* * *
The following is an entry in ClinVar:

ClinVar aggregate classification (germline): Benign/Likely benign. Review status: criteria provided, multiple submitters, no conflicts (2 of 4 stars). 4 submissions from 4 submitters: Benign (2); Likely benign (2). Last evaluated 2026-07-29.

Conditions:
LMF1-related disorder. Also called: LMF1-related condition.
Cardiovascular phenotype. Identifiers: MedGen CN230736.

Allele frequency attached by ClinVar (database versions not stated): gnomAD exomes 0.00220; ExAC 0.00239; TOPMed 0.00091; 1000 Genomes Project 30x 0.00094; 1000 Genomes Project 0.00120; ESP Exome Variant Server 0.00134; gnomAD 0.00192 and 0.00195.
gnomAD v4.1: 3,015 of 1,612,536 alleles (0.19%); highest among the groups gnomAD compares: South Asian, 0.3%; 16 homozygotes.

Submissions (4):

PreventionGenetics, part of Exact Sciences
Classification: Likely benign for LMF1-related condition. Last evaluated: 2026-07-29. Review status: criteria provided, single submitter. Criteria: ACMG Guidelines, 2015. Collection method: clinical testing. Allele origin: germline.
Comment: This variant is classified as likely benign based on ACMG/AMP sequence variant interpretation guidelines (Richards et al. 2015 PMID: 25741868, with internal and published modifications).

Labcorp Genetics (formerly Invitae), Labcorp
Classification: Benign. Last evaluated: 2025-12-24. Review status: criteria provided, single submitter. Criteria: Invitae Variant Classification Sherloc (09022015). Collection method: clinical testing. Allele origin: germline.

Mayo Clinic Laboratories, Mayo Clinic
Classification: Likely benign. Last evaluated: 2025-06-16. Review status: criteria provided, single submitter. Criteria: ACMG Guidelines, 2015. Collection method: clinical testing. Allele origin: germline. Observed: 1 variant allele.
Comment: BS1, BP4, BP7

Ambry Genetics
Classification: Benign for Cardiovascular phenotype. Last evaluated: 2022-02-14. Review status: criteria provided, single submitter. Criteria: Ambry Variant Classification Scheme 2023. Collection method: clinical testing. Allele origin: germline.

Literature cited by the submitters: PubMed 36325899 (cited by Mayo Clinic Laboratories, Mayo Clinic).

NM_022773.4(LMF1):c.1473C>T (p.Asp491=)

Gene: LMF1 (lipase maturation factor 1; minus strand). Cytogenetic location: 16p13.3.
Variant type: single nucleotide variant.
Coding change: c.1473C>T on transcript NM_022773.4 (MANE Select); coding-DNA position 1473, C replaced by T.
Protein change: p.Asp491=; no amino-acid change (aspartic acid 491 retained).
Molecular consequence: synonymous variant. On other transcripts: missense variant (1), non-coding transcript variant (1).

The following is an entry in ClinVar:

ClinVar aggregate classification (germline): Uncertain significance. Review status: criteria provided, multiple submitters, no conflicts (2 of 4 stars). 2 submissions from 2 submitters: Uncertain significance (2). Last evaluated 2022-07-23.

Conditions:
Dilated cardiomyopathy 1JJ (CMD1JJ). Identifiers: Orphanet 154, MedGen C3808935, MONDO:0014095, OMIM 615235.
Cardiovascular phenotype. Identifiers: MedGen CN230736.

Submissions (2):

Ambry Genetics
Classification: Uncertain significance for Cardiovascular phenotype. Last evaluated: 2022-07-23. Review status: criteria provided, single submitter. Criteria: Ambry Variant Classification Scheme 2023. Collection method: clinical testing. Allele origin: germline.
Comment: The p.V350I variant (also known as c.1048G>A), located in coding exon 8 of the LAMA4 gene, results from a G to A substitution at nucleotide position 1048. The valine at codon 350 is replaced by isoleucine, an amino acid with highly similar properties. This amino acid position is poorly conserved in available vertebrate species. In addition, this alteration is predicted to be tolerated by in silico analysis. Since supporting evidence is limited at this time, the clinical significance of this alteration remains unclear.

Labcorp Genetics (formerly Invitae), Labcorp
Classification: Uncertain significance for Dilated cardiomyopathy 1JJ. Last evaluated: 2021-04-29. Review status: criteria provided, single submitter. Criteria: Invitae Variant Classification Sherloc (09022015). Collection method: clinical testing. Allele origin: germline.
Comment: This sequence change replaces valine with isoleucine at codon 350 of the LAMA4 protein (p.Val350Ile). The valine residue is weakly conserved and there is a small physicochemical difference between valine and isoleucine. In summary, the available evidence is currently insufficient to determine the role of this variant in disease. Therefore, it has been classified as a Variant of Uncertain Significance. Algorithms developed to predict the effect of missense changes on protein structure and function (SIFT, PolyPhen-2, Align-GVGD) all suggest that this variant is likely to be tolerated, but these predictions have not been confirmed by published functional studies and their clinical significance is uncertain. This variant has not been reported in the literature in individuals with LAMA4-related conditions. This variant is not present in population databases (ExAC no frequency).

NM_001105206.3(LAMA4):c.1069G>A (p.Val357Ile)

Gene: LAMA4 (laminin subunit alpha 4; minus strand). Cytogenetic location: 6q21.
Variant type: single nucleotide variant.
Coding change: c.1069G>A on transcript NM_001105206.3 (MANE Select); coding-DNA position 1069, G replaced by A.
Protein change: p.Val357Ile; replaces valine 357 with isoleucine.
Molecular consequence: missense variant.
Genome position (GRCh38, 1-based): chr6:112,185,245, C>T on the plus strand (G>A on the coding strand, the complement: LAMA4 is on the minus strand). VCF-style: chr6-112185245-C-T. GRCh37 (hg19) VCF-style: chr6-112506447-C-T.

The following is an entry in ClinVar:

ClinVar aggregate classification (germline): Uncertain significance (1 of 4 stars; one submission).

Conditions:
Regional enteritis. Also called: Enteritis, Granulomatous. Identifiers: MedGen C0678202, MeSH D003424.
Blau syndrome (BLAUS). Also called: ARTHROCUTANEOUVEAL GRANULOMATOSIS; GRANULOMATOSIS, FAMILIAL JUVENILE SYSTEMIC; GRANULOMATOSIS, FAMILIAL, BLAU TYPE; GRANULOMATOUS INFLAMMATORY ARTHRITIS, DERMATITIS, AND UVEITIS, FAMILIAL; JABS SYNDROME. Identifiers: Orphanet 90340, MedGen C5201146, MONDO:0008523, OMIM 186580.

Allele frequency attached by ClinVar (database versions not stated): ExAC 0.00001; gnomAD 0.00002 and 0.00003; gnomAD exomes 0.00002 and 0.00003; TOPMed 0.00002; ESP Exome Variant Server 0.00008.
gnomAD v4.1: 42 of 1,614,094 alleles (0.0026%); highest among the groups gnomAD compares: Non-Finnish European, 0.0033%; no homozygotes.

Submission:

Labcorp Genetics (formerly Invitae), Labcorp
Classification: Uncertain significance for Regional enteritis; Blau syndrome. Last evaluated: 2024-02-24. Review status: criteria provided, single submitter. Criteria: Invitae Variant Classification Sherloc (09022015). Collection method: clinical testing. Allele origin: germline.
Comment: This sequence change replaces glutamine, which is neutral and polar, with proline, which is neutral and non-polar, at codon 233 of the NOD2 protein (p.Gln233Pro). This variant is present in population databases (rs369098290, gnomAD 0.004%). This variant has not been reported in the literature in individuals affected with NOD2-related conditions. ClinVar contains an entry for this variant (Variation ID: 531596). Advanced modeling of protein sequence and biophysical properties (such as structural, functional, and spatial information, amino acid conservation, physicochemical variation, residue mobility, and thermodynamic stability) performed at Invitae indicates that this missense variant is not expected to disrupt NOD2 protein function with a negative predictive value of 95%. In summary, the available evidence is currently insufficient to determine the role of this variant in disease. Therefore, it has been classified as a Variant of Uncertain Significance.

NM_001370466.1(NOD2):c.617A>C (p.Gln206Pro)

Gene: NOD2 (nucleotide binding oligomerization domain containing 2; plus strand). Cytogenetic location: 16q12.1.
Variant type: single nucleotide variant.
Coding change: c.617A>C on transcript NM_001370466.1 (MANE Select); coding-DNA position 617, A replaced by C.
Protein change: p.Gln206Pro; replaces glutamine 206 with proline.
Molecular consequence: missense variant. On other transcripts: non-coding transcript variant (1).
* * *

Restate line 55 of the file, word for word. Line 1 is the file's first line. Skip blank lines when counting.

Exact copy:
Comment: This sequence change replaces glutamine, which is neutral and polar, with proline, which is neutral and non-polar, at codon 233 of the NOD2 protein (p.Gln233Pro). This variant is present in population databases (rs369098290, gnomAD 0.004%). This variant has not been reported in the literature in individuals affected with NOD2-related conditions. ClinVar contains an entry for this variant (Variation ID: 531596). Advanced modeling of protein sequence and biophysical properties (such as structural, functional, and spatial information, amino acid conservation, physicochemical variation, residue mobility, and thermodynamic stability) performed at Invitae indicates that this missense variant is not expected to disrupt NOD2 protein function with a negative predictive value of 95%. In summary, the available evidence is currently insufficient to determine the role of this variant in disease. Therefore, it has been classified as a Variant of Uncertain Significance.